Arcadia was normally a quiet, easily traversable town, so the sounds of cars didn’t make it to her ears, but by the looks of the crowd before her, she had to wonder if there were any cars left in the urban area at the moment. Rows upon rows of friends, family, graduates of their high school, perfect strangers, children that the couple had mentored together, and even some press were sectioned off to the side. Of course, no flash photography allowed. Chloe was adamant about that, and that made Max smile.
Her dress was blue – as blue as the streaks in her strawberry blond hair – and the bouquet she held were of lavender roses. Her blue eyes were so piercing, and bright, and shining, and Max thought it was contagious, as water pooled her vision of the specimen before her. She blinked it away, and just stared in wonderment.
She hadn’t asked for many things, and although she had actively worked for it, she knew she could do without. The sight before her, however, reminded her of exactly why and how all of this happened in the first place.
Chloe Price, in all her stunning glory, made her way down the aisle, arm-in-arm with her father, William Price.
The world could end, right at that very moment, and she wouldn’t have even noticed. And Max was finally beginning to accept that it wouldn’t.
They both chose to wear gowns that weren’t too frilly and complicated to put on or especially take off, but the price tag wasn’t a factor. So it was with a relative quick pace that she was led down the aisle, and the two were holding hands, waiting for the minister to speak.
And Max had a hell of a shock when she found out who their minister was to be a few days ago.
“Dear family and friends,” the voice of David Madsen filled the clearing, “we’re gathered here to celebrate and honor the union of Chloe Price and Maxine Caulfield…”
For once, Maxine had no idea what the future held for her. She had no idea what challenges could come her way, or what good she would do in the future, or even bad. She was absolutely clueless as to the far tomorrow, and the choices that would lead to it.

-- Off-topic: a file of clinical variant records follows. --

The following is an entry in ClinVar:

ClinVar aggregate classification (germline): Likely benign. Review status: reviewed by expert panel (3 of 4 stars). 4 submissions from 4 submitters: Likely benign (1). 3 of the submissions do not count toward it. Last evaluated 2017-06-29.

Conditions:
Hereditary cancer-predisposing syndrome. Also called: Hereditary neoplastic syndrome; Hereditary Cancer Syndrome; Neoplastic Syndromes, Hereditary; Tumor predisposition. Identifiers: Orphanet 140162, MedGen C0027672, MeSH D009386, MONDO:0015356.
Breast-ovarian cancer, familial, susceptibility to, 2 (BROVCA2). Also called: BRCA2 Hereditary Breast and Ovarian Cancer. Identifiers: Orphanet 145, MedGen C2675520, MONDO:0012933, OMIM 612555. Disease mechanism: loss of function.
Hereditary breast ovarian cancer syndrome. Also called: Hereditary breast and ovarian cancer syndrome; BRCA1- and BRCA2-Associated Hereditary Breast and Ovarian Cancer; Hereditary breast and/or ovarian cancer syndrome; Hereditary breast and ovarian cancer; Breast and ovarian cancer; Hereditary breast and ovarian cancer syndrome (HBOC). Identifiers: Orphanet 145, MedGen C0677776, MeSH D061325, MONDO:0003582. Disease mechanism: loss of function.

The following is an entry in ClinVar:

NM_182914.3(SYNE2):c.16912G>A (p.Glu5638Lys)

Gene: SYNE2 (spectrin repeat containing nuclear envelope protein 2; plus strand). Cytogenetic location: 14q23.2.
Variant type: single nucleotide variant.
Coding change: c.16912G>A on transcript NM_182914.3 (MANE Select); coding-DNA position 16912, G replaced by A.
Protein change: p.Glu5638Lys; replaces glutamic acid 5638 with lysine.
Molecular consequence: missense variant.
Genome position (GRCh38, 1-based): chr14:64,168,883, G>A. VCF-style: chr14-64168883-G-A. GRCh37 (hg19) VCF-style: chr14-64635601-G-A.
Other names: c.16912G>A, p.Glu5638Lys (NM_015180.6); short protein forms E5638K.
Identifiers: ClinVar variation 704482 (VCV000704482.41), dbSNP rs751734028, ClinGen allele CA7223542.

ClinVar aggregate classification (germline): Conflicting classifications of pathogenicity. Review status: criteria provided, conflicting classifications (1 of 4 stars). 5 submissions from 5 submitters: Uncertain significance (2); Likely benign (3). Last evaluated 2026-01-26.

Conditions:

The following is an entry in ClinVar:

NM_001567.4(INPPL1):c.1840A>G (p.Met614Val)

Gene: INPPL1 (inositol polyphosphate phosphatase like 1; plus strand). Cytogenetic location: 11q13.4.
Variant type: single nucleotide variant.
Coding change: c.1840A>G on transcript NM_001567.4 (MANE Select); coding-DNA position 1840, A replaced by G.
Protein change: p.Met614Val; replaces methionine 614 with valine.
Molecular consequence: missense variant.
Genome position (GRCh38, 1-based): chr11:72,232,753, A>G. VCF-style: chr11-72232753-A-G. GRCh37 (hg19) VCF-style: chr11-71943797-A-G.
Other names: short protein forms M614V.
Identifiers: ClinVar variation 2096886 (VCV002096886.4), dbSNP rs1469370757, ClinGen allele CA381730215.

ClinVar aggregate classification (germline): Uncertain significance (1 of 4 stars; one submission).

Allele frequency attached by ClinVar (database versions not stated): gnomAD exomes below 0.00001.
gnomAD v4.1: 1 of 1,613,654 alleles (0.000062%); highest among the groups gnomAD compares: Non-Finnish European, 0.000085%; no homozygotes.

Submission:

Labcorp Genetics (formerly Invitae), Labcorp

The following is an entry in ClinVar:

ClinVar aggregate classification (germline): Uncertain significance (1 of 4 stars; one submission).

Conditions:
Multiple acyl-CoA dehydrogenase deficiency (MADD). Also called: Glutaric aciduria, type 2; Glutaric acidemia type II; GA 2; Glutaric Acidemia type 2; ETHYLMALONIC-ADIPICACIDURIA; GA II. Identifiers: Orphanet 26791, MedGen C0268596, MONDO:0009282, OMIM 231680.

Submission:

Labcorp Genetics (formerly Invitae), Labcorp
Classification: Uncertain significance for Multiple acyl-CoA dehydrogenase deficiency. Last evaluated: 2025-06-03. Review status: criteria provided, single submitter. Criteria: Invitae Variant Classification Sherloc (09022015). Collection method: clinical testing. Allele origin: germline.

“You bet your ass I do,” Chloe whispered raspily, before clearing her throat. “I mean, I do.”
But nothing more than this very moment made her certain; she wasn’t alone this time, and she’d never have to be again. The place where they discovered their pirate kinship, was the place where they would begin their greatest, and hopefully, least exciting adventure yet.
And she had yet another memory to replace on this day; the air grazing against her goosebumped skin, the crowd that seemed so far off from her clapping and cheering for their union, her new wife’s soft cheeks against her fingertips.
Never before could she really feel Chloe’s lips on her own like she did today, an absolute turnaround from that stormy night so many years ago.
As they separated and looked out into the crowd, she was more than relieved to not see a ghostly doe staring at her ominously – as good a time as any to show up. All she could see were the people she loved, and the people she cherished. Her Mom and Dad, and William and Joyce, sitting together, the sides of families for their respective daughters blurring completely. Her Blackwell friends and high school friends, clashing stereotypes of personalities with a passionate common interest in the couple before them. Kate Marsh, her sister in all but blood, sitting next to Victoria Chase, someone she was beginning to see as a loyal friend and business partner, the two beaming with pride side-by-side, Maid of Honor and Bridesmaid.
Maxine and Chloe Pricefield stood together, best friends and soulmates, married and official, Pirates, knowing that out of all the changes she had made, this one was what truly mattered and worked towards for so long – the reason she was here, the reason she never thought twice in her journey.
Her Butterfly wrapped an arm around her Doe, twirling her fingers in her red strands, and Max guided her by her waist back up the aisle.
She’d do it all again – everything – in a heartbeat. She just really hoped she didn’t have to.
Max and Chloe were strange people. It was implied that their life had to fit to that standard. But if it was going to be strange, it was going to be their kind of fucking strange.
Hella strange, as a friend once said.